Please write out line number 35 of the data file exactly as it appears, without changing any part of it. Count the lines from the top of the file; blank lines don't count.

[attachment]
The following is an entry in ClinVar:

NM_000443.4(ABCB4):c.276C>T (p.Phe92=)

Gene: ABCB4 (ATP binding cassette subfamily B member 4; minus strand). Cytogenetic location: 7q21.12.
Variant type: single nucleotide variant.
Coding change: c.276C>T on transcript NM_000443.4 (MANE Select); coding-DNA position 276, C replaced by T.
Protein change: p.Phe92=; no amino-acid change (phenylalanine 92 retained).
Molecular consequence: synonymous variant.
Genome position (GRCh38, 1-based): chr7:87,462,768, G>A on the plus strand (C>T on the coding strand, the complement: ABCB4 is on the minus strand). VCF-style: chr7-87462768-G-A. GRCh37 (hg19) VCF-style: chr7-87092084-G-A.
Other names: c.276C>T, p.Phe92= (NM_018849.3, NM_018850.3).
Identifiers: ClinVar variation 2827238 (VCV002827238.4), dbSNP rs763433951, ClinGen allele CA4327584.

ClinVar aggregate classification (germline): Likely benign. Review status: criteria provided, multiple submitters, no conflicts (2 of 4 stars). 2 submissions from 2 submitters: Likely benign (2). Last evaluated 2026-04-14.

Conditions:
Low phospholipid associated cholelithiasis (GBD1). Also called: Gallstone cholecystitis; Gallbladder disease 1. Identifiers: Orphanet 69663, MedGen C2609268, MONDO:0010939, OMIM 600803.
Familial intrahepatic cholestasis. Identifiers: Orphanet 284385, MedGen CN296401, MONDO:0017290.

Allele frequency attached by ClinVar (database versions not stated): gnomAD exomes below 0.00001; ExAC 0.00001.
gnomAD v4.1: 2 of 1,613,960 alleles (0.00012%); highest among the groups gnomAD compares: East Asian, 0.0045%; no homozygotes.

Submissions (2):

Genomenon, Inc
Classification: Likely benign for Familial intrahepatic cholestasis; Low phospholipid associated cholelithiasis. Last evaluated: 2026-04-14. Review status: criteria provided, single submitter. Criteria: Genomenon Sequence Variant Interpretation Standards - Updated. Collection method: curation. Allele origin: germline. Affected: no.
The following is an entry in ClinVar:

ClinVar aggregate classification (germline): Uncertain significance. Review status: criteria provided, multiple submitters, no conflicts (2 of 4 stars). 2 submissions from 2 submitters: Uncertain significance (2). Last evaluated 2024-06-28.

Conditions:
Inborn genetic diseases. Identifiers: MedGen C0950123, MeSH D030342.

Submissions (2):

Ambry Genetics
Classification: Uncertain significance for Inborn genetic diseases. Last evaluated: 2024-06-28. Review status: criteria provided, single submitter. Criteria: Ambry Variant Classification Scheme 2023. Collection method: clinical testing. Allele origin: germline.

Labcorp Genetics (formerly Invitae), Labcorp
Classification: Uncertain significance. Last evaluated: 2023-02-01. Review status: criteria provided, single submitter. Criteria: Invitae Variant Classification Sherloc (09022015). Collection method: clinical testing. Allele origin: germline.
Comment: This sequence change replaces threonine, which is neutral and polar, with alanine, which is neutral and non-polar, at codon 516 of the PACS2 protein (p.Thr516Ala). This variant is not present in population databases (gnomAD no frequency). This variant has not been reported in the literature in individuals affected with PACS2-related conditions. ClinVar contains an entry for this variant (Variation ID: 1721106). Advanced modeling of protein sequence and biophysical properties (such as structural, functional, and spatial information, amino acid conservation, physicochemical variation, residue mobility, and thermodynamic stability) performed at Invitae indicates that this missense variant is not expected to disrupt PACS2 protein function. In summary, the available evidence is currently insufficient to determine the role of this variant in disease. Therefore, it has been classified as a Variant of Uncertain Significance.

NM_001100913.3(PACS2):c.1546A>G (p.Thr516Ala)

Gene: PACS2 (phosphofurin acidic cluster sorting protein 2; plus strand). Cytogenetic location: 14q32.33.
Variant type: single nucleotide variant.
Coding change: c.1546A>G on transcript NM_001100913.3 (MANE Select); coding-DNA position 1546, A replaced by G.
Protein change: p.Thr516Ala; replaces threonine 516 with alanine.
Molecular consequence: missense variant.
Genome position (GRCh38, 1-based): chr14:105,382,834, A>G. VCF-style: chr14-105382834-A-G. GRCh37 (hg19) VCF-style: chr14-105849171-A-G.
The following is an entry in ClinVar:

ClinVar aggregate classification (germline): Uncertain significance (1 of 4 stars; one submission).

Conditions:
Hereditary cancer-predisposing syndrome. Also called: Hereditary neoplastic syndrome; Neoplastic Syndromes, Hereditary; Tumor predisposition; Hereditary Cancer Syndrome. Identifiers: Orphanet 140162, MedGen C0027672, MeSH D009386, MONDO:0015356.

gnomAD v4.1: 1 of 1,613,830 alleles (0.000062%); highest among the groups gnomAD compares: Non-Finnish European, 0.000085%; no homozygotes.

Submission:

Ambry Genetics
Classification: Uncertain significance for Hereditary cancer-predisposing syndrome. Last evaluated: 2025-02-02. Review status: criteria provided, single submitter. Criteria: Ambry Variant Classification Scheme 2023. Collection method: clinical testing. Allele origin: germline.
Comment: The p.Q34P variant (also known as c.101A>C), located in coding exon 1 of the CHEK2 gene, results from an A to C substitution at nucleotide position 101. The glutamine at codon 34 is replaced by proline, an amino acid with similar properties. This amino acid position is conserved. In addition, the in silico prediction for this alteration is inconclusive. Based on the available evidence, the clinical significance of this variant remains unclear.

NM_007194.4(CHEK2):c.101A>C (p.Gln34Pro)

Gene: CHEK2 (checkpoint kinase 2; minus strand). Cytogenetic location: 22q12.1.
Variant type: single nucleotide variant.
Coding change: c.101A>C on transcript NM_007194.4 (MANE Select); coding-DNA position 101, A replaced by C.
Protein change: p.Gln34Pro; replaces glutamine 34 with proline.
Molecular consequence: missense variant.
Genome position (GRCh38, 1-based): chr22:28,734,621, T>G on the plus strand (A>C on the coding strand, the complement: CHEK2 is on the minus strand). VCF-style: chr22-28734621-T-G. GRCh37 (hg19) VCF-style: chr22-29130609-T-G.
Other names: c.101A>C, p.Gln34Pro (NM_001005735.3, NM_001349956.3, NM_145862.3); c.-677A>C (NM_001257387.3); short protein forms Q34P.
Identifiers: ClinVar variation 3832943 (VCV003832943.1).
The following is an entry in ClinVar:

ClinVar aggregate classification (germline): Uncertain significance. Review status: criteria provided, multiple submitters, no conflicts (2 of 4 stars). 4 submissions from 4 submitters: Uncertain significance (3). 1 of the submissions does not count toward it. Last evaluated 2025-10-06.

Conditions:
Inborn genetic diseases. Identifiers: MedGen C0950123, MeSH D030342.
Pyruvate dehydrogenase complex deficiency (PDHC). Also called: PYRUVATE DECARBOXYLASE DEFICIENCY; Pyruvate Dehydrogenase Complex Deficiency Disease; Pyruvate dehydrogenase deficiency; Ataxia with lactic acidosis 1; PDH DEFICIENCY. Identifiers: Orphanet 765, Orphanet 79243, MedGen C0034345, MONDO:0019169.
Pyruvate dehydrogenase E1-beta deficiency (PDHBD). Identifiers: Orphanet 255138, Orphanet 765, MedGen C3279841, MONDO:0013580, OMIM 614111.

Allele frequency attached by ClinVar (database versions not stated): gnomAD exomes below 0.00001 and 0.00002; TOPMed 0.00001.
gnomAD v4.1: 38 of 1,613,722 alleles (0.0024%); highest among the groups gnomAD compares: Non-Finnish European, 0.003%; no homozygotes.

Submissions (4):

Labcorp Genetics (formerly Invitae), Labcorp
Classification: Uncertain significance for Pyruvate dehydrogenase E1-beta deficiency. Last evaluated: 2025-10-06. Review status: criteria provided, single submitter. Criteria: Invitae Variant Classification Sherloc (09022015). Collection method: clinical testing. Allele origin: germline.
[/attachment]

Molecular consequence: missense variant.